He could watch her dress day in, day out. That was one thing he’d never grow tired of. The gentle curve of her calves, and her thighs that were strong yet unquestionably feminine. Her little—and he had to be quick to say little—pouch tummy, which he’d kissed in moments of passion and moments of playfulness. Her rump, which he admittedly found incredibly alluring, never seemed to change, not in the seven years they’d been together. He watched her sloping shoulders that curved to her neck, which was home to a single mole. Her chin, which was ever-so-slightly pointed, lived beneath even-sized lips. Her nose that gently pointed upwards in curiosity existed above that mouth and below grey-blue eyes whose pupils would dilate individually, as if they were playing a joke on their host, or the individual looking into them. Crowning all of this was a head of hair of a color which tended to be indistinguishable; in a certain light it looked mousy blonde, in another it looked strawberry blonde, and in some cases it simply looked ginger. Whatever the color, it was always full and flowing and seemed to fall gracefully to her shoulders, apart from when it was soaked, like in this instance, where her fringe stuck unflatteringly to her forehead like a damp mop.
She slipped on a dry pair of jeans, one foot failing to find the light at the end of the tunnel, and she pulled with both hands until her toes peeked out from within the denim.
Leaning against the door frame, Henry asked: ‘So you’re unhappy?’
‘Have you been drinking?’ Sadie asked from the bed in a voice that couldn’t be associated with any distinguishable emotion.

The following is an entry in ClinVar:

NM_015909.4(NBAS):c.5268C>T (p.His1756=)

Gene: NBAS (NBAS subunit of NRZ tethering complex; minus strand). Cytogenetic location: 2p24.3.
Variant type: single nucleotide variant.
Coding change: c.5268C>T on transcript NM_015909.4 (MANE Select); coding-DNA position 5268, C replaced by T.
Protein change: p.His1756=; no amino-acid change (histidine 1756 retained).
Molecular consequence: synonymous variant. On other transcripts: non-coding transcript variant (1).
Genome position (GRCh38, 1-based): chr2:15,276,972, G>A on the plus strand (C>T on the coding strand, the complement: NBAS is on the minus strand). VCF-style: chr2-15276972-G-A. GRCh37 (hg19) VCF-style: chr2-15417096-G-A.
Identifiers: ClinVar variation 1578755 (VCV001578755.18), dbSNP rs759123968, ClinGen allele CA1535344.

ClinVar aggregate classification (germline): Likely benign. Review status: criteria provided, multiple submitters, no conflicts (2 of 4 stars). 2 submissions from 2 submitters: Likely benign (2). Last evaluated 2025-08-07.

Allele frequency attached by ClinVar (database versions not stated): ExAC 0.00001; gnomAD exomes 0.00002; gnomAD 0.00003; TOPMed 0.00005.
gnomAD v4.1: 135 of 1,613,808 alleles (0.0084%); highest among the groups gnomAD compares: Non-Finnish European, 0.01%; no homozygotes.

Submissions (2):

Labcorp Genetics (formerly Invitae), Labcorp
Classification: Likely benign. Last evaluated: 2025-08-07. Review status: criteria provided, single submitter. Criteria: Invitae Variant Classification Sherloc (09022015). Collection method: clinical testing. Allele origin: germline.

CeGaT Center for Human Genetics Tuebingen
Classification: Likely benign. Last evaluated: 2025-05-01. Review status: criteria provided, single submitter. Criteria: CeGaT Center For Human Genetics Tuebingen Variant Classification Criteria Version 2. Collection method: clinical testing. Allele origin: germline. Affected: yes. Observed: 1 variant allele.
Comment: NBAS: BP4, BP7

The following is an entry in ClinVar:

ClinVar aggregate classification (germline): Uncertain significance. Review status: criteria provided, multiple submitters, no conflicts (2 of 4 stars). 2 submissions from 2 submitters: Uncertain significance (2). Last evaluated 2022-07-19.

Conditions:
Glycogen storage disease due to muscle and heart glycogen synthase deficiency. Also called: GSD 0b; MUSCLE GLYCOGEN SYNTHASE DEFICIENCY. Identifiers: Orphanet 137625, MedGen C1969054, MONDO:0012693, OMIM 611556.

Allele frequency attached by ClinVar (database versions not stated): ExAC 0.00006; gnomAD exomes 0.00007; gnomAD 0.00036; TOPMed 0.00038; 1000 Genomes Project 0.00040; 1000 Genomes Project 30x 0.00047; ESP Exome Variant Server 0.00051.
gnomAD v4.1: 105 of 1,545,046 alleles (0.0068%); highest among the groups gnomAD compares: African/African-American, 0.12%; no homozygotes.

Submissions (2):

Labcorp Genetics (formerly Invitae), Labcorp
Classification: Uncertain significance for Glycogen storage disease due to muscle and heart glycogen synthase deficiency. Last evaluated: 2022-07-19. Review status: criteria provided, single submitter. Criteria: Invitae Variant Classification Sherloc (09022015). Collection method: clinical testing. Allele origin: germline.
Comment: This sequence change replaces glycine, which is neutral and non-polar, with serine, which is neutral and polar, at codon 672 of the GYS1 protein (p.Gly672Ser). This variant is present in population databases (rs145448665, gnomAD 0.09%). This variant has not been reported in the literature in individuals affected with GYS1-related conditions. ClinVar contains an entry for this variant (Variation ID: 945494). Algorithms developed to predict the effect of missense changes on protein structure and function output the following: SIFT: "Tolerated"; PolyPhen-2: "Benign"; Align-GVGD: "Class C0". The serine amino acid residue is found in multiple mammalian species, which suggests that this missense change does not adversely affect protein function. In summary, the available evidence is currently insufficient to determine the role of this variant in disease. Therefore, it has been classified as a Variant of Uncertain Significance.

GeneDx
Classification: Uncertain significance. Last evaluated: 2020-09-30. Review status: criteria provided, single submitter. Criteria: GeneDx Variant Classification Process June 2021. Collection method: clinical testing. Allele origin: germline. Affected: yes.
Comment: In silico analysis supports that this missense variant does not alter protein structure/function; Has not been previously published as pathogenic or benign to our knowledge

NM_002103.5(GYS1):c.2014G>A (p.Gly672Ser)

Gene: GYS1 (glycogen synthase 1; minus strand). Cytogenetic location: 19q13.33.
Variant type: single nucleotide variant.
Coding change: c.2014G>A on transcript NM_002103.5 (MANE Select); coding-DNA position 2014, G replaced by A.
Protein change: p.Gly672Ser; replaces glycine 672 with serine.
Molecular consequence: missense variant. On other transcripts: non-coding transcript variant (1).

‘I’ve had a few. Steve’s in the kitchen.’
‘Well, then, I’m not talking to you about something of such gravity until you’re sober. You can’t ask me if I’m unhappy when you’re half-drunk and expect me to engage in a conversation with you about my level of contentment. I don’t mean to be . . . just . . . let’s wait until we’re both sober, OK?’
‘Or both drunk,’ Henry said, or proposed.
‘Well, I could be coerced into having a gin or two. I could use a trip to Reunion after the time I’ve had with that woman. I just had to leave. She won’t let me forget about it any time soon, but I had to: it would’ve ended in homicide.’
She leapt from the bed and placed a cream sweater—one of Henry’s—over her head and fed her arms through the sleeves, pulling it at the bottom with both hands before lifting her arms up and slapping them against her thighs. She performed this action a number of times, as if waiting for something to happen, an example of her many idiosyncrasies which had first attracted Henry to her.
‘Why don’t you have a drink with me and Steve? I’ve got some jazz on. We’ll get a little drunk and I’ll put on some Doors and you can do your Jim Morrison impression.’
Sadie smiled, approached Henry, placed her left hand on his right cheek, let it slide from his skin, passed him by, and left the room without responding.